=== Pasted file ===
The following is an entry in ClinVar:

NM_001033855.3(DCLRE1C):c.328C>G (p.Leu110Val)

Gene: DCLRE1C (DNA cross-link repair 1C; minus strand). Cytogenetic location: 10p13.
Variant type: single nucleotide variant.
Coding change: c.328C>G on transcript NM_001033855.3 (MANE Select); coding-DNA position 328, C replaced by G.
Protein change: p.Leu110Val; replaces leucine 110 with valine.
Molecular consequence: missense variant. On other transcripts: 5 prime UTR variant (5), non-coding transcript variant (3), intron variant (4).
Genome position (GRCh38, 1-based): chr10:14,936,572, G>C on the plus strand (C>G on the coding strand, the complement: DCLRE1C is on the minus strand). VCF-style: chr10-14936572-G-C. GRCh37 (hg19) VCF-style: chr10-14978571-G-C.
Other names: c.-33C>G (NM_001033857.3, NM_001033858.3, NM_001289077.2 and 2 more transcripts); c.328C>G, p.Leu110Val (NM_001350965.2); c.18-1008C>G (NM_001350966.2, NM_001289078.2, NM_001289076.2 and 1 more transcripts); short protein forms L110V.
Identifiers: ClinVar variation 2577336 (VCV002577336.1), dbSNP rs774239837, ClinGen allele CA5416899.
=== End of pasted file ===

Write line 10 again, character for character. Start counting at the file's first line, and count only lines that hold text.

Identifiers: ClinVar variation 2577336 (VCV002577336.1), dbSNP rs774239837, ClinGen allele CA5416899.